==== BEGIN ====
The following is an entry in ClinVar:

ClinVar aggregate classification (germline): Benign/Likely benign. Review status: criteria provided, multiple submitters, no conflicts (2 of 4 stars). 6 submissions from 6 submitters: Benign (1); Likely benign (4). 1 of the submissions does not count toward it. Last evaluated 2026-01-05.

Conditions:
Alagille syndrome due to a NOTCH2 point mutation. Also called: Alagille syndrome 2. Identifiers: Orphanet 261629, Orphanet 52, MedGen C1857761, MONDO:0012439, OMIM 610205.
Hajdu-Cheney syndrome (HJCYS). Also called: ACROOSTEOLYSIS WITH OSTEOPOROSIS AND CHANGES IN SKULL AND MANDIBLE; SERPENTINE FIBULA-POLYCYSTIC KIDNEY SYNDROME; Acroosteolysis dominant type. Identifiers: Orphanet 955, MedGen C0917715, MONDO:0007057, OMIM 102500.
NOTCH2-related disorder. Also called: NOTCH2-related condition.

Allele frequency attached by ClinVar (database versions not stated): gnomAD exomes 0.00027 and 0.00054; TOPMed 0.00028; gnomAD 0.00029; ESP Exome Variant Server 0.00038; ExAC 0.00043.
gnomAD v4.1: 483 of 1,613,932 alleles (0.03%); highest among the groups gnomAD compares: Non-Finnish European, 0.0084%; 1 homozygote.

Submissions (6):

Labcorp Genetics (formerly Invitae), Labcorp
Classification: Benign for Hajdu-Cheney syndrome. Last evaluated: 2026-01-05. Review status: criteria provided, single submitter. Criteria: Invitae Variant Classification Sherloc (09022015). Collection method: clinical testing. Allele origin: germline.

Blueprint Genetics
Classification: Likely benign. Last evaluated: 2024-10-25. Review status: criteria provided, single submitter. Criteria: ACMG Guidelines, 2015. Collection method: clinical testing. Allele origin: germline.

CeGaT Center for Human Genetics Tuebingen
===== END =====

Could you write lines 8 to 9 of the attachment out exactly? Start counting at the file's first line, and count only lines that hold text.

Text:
gnomAD v4.1: 483 of 1,613,932 alleles (0.03%); highest among the groups gnomAD compares: Non-Finnish European, 0.0084%; 1 homozygote.

Submissions (6):